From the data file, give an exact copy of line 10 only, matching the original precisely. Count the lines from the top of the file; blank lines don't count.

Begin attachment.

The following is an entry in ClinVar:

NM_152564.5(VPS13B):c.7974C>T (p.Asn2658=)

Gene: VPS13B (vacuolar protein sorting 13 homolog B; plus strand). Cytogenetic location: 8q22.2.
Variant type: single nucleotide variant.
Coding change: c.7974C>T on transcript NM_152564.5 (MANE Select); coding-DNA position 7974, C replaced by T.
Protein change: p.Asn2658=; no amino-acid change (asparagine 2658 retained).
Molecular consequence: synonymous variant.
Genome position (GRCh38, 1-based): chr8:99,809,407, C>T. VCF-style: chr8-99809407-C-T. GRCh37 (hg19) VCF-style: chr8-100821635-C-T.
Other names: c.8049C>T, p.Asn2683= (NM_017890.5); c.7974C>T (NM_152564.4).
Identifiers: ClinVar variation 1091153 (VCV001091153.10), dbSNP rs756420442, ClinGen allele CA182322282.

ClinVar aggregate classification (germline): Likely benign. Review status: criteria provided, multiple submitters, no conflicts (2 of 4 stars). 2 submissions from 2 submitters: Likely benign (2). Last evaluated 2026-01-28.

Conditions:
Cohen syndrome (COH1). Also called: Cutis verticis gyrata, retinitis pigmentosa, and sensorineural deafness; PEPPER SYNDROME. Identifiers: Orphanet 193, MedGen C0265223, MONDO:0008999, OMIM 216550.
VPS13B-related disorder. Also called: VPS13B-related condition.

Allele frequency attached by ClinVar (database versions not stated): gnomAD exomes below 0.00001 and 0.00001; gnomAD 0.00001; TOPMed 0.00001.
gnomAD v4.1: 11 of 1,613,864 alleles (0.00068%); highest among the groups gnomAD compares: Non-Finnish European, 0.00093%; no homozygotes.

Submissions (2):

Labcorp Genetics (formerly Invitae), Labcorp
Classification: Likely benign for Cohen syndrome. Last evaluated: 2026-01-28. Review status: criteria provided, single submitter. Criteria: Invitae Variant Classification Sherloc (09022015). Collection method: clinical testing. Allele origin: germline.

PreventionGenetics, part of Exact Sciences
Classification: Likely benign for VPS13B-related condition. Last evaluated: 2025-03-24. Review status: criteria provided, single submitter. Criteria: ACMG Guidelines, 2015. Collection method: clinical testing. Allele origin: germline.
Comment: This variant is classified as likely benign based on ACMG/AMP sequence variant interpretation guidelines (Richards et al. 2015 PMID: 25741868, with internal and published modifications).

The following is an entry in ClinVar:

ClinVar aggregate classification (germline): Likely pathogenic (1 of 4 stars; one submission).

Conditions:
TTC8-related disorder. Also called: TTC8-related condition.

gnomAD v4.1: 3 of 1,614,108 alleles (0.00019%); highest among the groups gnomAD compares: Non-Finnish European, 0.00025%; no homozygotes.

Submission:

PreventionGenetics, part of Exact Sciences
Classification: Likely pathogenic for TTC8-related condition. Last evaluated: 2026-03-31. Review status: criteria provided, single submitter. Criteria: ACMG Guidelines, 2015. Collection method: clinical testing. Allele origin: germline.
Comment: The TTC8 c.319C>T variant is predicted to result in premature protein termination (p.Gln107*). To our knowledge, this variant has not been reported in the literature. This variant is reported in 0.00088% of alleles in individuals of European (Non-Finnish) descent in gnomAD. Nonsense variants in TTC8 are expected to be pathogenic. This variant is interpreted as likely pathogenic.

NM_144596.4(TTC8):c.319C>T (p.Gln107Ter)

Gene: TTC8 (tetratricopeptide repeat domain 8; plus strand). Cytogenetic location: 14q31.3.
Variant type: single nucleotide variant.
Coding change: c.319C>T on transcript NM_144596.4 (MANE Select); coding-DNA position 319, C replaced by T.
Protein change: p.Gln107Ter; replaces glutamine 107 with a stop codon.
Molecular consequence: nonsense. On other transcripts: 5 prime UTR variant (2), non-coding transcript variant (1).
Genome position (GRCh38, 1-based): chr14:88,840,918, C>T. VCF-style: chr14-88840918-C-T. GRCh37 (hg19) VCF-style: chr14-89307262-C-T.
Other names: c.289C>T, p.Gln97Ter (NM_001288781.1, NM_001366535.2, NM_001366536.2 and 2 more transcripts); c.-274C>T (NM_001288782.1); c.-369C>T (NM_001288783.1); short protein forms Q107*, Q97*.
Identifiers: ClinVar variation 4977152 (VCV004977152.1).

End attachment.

Identifiers: ClinVar variation 1091153 (VCV001091153.10), dbSNP rs756420442, ClinGen allele CA182322282.